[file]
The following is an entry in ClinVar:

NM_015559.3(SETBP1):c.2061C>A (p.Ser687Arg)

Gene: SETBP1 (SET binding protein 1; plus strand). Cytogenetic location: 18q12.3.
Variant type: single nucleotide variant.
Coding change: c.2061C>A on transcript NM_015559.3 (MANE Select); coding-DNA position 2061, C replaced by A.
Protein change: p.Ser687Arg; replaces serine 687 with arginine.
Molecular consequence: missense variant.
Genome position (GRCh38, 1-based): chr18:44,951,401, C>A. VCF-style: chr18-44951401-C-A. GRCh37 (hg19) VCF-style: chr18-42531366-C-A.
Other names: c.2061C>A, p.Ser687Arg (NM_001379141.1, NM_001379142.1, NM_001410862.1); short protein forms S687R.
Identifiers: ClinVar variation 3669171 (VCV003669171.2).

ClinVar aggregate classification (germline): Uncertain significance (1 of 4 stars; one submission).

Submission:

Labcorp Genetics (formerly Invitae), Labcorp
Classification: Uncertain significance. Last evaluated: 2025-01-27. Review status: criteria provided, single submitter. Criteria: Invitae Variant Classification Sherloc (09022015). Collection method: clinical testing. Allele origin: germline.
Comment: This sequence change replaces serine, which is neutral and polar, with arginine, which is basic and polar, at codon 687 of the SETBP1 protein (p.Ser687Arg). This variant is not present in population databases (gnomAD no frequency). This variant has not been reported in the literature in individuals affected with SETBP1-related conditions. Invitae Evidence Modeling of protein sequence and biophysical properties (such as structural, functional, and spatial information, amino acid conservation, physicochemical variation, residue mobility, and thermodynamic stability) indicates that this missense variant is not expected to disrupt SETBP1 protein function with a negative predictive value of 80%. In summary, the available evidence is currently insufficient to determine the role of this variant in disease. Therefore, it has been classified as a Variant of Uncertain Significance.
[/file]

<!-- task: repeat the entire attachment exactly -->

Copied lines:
The following is an entry in ClinVar:

NM_015559.3(SETBP1):c.2061C>A (p.Ser687Arg)

Gene: SETBP1 (SET binding protein 1; plus strand). Cytogenetic location: 18q12.3.
Variant type: single nucleotide variant.
Coding change: c.2061C>A on transcript NM_015559.3 (MANE Select); coding-DNA position 2061, C replaced by A.
Protein change: p.Ser687Arg; replaces serine 687 with arginine.
Molecular consequence: missense variant.
Genome position (GRCh38, 1-based): chr18:44,951,401, C>A. VCF-style: chr18-44951401-C-A. GRCh37 (hg19) VCF-style: chr18-42531366-C-A.
Other names: c.2061C>A, p.Ser687Arg (NM_001379141.1, NM_001379142.1, NM_001410862.1); short protein forms S687R.
Identifiers: ClinVar variation 3669171 (VCV003669171.2).

ClinVar aggregate classification (germline): Uncertain significance (1 of 4 stars; one submission).

Submission:

Labcorp Genetics (formerly Invitae), Labcorp
Classification: Uncertain significance. Last evaluated: 2025-01-27. Review status: criteria provided, single submitter. Criteria: Invitae Variant Classification Sherloc (09022015). Collection method: clinical testing. Allele origin: germline.
Comment: This sequence change replaces serine, which is neutral and polar, with arginine, which is basic and polar, at codon 687 of the SETBP1 protein (p.Ser687Arg). This variant is not present in population databases (gnomAD no frequency). This variant has not been reported in the literature in individuals affected with SETBP1-related conditions. Invitae Evidence Modeling of protein sequence and biophysical properties (such as structural, functional, and spatial information, amino acid conservation, physicochemical variation, residue mobility, and thermodynamic stability) indicates that this missense variant is not expected to disrupt SETBP1 protein function with a negative predictive value of 80%. In summary, the available evidence is currently insufficient to determine the role of this variant in disease. Therefore, it has been classified as a Variant of Uncertain Significance.